Is practical and easily viewable three-dimensional photography here at last?
Amidst the sea of ever-advancing digital technology and evolving camera models, one product stands out above the rest: a 3D digital point-and-shoot camera, introducing a whole new way of seeing things.
A working prototype of Fujifilm’s FinePix 3D digital camera presented at the PMA Imaging Technology 2009 Show may well be finding its way into Australian homes in the near future. Alongside an 8.4-inch 3D Photo Frame and 4×6 prints, this futuristic camera has left those lucky enough to see the camera hands-on wondering “how did they do that?”
Using the latest advances in technology, the Finepix 3D synchronises two eye- distance apart lenses with matched zoom, exposure and focus to take two photos simultaneously with pinpoint accuracy but from slightly different angles. In other words, instead of just using one eye, this camera is now looking at things with two eyes, just as we do.
The concept of stereoscopic pictures has existed since Victorian times, but being able to view 3D photos without specialised glasses is what allows this new technology to really stand out. Fujifilm introduces the Finepix 3D into fast-paced market looking for something new and exciting.
Fujifilm’s W1 3D camera takes an ambitions leap, hoping to make a few waves.
The impressive 2.8-inch live-view LCD screen allows users to view the photos in 3D before taking the picture. This real time 3D effect is accomplished by the screen tricking the viewer’s eyes to see the two images as one. Both the accessory 3D digital photo frame and processed prints make use of this technique to produce stunning images. This groundbreaking technology means that viewers no longer need bulky glasses to view 3D images.
This new approach to 3D photography beckons a future tide of revolution for the media industry. The introduction of a revolutionary 3D digital photo frame paves the way for future digital 3D screens for TV and cinemas, leaving generous room for expansion. Eventually 3D billboards and posters may be seen jumping out at consumers, snatching the attention of viewers and delivering messages more quickly and memorably.
Enormous research is being done on electronic paper and other new printing techniques that will one day see magazines competing to attract readers’ attention through the use of 3D photos.
Consumers themselves may one day be able to develop these photos at a local photo shop just as readily as a modern digital photo.
Should the Fujifilm Finepix 3D find steady footing in a market constantly on the move, other manufacturers will be attracted to join the fray and find whole new platforms beyond the existing patents on which to contend.
It is the incorporation of the digital photo frame that bolsters Fujifilm’s presentation of its latest venture into unknown territory. The concept of being able to quickly and easily share 3D photos without having to develop expensive prints is sure to appeal to those already intrigued by this experimental technology.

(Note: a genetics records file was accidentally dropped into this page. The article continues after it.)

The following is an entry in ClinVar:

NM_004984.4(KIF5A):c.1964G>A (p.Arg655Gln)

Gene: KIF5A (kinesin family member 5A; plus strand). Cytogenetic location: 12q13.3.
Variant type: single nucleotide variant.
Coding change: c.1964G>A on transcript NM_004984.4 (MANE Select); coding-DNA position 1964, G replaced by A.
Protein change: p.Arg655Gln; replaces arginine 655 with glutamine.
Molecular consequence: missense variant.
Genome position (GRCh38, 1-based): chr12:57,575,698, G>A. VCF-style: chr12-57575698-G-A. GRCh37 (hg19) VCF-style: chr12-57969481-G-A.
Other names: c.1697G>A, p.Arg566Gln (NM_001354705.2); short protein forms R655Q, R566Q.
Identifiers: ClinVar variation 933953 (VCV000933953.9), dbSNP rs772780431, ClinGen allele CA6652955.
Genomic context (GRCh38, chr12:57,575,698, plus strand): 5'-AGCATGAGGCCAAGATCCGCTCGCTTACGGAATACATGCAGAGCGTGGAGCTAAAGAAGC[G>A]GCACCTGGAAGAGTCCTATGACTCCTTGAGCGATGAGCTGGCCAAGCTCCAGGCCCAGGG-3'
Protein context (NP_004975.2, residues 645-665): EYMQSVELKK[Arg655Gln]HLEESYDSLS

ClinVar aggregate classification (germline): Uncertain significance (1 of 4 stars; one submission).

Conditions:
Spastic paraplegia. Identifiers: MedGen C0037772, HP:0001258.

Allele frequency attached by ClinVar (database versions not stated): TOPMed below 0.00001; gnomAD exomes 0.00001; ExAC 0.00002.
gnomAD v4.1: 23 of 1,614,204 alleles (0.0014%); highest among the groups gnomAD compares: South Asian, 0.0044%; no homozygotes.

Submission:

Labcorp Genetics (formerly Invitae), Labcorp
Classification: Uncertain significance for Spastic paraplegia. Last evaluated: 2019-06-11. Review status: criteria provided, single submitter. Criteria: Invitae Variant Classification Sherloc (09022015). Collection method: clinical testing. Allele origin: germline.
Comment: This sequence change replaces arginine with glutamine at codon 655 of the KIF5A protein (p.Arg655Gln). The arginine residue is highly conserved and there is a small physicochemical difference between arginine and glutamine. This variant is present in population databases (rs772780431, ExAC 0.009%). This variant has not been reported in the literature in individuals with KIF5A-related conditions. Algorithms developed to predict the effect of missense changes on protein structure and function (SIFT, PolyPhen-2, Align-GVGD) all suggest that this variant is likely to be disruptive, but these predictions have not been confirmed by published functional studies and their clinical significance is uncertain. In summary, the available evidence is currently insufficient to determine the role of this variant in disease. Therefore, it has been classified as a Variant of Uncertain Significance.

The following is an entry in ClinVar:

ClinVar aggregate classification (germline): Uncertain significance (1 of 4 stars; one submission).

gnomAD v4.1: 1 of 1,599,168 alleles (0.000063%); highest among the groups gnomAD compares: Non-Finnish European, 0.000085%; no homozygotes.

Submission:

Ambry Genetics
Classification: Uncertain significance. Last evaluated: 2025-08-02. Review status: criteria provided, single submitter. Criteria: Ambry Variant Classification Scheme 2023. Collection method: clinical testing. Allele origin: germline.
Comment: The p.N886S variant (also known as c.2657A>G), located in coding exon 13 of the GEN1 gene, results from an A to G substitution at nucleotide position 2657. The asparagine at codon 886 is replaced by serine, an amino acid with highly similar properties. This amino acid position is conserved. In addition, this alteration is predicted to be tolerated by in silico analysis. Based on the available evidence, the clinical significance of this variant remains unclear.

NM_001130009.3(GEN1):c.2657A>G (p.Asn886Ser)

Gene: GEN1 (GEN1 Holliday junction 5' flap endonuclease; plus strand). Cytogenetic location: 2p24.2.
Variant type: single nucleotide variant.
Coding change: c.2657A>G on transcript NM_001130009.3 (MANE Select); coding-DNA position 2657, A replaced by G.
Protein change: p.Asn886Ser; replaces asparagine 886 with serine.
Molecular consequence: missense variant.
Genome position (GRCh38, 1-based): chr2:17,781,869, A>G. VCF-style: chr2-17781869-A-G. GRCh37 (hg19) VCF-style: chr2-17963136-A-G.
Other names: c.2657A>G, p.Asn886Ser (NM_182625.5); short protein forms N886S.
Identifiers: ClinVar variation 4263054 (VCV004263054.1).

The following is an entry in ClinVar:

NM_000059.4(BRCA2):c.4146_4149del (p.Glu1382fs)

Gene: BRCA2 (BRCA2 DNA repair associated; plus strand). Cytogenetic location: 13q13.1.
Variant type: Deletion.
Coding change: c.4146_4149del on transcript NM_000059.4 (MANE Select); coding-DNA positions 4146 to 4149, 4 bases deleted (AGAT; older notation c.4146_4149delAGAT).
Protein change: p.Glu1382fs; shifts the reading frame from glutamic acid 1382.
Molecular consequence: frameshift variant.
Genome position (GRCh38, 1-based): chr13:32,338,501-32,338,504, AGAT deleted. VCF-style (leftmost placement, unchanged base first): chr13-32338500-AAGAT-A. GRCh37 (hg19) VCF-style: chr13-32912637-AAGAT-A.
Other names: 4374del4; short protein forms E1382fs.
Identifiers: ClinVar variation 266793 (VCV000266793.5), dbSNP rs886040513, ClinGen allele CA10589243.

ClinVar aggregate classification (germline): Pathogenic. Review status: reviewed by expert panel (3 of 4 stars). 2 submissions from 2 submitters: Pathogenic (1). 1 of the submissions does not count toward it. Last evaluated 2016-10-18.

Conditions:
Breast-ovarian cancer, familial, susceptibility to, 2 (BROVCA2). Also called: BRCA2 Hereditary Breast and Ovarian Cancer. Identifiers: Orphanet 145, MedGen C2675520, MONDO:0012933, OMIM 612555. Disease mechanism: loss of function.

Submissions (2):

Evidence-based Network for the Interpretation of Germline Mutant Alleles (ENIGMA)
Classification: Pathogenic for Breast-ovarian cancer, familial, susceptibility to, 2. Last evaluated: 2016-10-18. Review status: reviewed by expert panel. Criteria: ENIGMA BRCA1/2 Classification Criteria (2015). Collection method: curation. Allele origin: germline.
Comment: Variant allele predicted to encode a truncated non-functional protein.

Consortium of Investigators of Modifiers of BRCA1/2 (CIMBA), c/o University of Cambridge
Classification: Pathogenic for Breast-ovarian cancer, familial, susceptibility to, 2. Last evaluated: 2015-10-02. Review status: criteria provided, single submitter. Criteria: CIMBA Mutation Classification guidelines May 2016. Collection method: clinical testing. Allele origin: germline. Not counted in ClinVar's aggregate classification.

On a hands-on experience, it becomes apparent that printed 3D photos seem to lose dimensionality and depth when viewed at any angle other than head-on. Due to 3D viewing techniques, printed media seems to have a pixilated, low-resolution appearance. However, the technology, which has done much to impress and deserve attention, is sure to improve and develop further.
As revolutionary as 3D photography may seem, Fujifilm is not quite stepping into uncharted territory. In the 1980s, the Nimslo 3D Camera broke ground by taking 3D photos on 35mm film. In the end, the inconvenience of price and months of waiting for the film to be processed eventually lead to the demise of this experimental camera, though few dedicated enthusiasts remain. Fujifilm picks up where the Nimslo 3D left off, and brings a novel idea back to the table in proper, digital fashion.
Fujifilm has already displayed operational 3D cameras in the past, and although the impact of previous presentations has been minimal, the Finepix 3D, with its more attractive body design and extended applications, looks to make bigger waves
Although no prices have yet been announced, the camera and prints are expected to be very expensive, certainly throwing a wrench into the 3D gears of excitement. As all technology trends go, while the introductory 3D camera, prints, and digital frame might be a bit out of range for casual consumers, given time, the technology may settle in, becoming more affordable and thus more commonplace.
Further advances in technology will bring 3D Digital Real Image System just a bit closer to consumers. With live-view LCD function, movie recording, digital photo-frame and prints, 3D photography is developing into something more than a fascinating gimmick.
Connectivity between 3D camers and 3D TVs will be on demonstration at the Digital Life Expo in Melbourne, Australia this June. The question now stands, will 3D photography catch on, and if so, just how far will it go?